But then that rather begs the question why do you have a 3d printer if you can’t use it?

    2. How do you set up the pulses per second to raster engrave a picture and to set the wattage when you vector cut the piece out or the whole? You need to be able to adjust the wattage of the laser to properly be able to engrave a design into wood or acrylic and cut out the piece. Using the laser this way will have the laser at full power with no way to adjust the power of the laser.

      1. you don’t need to.

        for two reasons really,
        1 the laser is so pitifully weak that the most it can really do is cut paper, you’d maybe with a very very slow movement and modifications for air assist be able to cut thin wooden veneers – but it’d take time! – engraving anything is more of a dream than a possible reality.

        2, If you really want to raster then you can vary the power using PWM, the joy of a diode over a laser tube is the ability to treat it like a diode, you don’t need a warm up time, there are no HV capacitors to drain etc.
        essentially, even when focused these diodes will take time to cut through paper, -sure if you could hold a high power laser tube you could slice and dice paper like you had a real light sabre, – but these diodes and much much weaker and take time to even really mark (white) paper with a brown stain let alone cut through it.

        essentially this device is not really that much better or faster than cutting using a knife, where it really comes into it’s own is, using it takes very little skill, put in paper, put on safety glasses press go. it’s really really repeatable, you can have a printer spit out laser cut card all day without needing to measure and use a cutting mat and knife etc.

  2. I’ve never used or read-up on laser cutters, while i do own a Replicator 2.
    Aside from the eye protection, is this safe ? won’t the beam reflect and scatter on other parts of the machine, damaging the machine or surroundings, etc .. ?
    What do you put under the material ? Do you need to coat other parts in some none-reflecting heat-absorbing material or something ? How about dust build up from the vaporized material, won’t it clog the exposed mechanics in the long term ?
    And how does this $200 laser diode compare to professional laser-cutter systems ?

        1. Answers:

          1) I use a sacrificial piece of canvas-covered cardboard or hardboard under what I’m cutting.

          2) The focal length is very narrow; if you don’t put the Z axis in the right spot, which is why the tool change video shows a “kickstand” for that purpose, all you get is a bright purple circle illuminating the work piece. This is very much intentional… the laser is weak, it can barely cut what it’s supposed to (in terms of focal length), and won’t do anything other than heat up what it’s not supposed to. Please assume, however, that it will cheerfully destroy a webcam (or an eye! use the included goggles!) if it’s aimed at it, though; reflected beams cause a big halo on a webcam, but don’t permanently hurt it.

          3) Dust hasn’t been a problem, and that’s what the fan is partly there for.

          1. 4) It cuts about as well, except on transparent acrylic (transparent colors is fine, just not transparent). It is much slower than a “proper” laser cutter, but the idea is to let people who have a 3D printer work with a wider variety of materials, rather than to replace a purpose-built machine. I think I’m going to take a cue from the article below this one and try to do sintering.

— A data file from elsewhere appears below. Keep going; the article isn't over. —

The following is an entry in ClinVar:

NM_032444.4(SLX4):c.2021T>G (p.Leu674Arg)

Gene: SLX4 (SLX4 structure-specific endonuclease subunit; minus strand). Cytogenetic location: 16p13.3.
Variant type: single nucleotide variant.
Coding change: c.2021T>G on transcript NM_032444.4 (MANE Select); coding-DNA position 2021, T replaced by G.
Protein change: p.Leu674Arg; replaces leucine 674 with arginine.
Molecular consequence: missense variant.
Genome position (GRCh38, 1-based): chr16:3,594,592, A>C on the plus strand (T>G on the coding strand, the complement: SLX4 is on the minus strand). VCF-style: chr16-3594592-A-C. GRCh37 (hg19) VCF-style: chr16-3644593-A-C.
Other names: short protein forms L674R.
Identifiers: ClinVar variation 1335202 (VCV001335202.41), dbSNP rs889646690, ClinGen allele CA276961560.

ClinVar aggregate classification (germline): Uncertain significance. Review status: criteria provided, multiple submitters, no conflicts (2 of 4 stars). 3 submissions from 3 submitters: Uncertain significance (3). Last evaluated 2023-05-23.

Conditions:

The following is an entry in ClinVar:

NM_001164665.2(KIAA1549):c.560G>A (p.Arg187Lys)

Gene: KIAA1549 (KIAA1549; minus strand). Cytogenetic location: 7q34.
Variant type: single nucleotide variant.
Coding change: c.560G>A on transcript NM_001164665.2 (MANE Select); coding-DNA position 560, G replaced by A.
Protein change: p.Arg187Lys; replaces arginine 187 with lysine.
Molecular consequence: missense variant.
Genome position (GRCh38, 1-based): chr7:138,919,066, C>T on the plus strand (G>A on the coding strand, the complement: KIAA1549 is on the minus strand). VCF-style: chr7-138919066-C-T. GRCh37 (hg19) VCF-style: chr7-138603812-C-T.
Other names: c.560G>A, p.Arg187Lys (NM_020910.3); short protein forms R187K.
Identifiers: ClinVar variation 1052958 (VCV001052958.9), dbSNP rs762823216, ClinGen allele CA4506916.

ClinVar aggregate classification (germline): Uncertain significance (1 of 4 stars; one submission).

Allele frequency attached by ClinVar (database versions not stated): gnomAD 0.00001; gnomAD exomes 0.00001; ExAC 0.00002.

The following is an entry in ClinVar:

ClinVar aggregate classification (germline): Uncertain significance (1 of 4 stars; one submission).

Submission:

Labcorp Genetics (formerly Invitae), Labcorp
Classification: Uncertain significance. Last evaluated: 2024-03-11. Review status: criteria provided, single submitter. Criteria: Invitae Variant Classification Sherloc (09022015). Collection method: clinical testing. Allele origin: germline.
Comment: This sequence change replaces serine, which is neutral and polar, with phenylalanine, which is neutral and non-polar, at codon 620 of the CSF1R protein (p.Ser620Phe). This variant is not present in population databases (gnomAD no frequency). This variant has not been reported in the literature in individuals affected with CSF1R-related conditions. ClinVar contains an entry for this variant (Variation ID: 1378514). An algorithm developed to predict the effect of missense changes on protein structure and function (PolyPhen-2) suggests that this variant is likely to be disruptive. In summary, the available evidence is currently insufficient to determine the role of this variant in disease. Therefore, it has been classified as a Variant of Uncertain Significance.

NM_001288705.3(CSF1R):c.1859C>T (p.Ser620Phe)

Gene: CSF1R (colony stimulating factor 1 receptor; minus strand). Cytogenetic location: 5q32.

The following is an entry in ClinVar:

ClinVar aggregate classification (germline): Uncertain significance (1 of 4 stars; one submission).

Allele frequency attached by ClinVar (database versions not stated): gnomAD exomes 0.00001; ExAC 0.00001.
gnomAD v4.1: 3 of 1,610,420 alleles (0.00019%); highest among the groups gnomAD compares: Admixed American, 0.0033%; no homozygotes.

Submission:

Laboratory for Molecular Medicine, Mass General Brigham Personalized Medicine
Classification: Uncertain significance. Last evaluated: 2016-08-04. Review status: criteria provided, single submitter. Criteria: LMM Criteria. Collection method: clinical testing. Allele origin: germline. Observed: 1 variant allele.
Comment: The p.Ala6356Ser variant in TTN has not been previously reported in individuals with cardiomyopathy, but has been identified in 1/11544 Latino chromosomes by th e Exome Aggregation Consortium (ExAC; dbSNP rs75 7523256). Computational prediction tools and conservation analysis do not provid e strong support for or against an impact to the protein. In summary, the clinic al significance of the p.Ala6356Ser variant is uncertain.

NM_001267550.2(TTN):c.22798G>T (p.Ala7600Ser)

1. Yes the beam will scatter(you can see it in the video) yes it can damage the machine
      and it appears as though he doesn’t put anything under the material. which WILL result in damage.

      standard laser cutters use an aluminium expanded sheeting underneath(cheap if you buy it unexpanded)

      1. I use a sacrificial piece of cardboard, hardboard or canvas, and replace it every once in a while (it’s been the last stop of Digikey cardboard box bottoms before the recycling been lately). I’m experimenting with a blank copper-clad board, but am worried about the reflection, so I recommend to not try that for now.

        I have skeinforge settings pre-done for various materials, and they should be easy to port over to other software.

    2. The wavelength this laser runs at sucks for most laser cutting. Most people want to cut stuff like acrylic and this will do a horrible job if it does anything at at and at a speed that is pathetic. CO2 lasers excel at acrylic because the acrylic absorbs 100% of the light and when it cuts it forms a waveguide for the light which allows it to cut incredibly thick material for the given power. With a 25 watt laser you can easily cut 1/4″ acrylic at a reasonable cut speed.

      445 is a terrible wavelength for cutting. And 2 watts is not much. Spend a little more and get a cheap chinese co2 laser tube and power supply and a couple bend mirrors.

      And safety is a huge concern with something like this. Safety glasses do not cut it here. This needs to be in a room with an interlocked door. All it takes is someone to walk in and get a stray reflection in the eye and its all over with.

      1. That’s why it’s in a closet with a webcam keeping an eye on it; at worst I lose a webcam. In fact, the patent I have taken on this (which I have no plan to enforce) specifies the necessity of an enclosure. I suppose to not infringe some other patent (which may or may not be enforced) one would have to remove the enclosure when switching from laser to printer mode.

      2. Beta tester here. I’ve never really had any difficulty cutting through acrylic and wood up to 1/4″ with this cutter, though it is slow at doing so.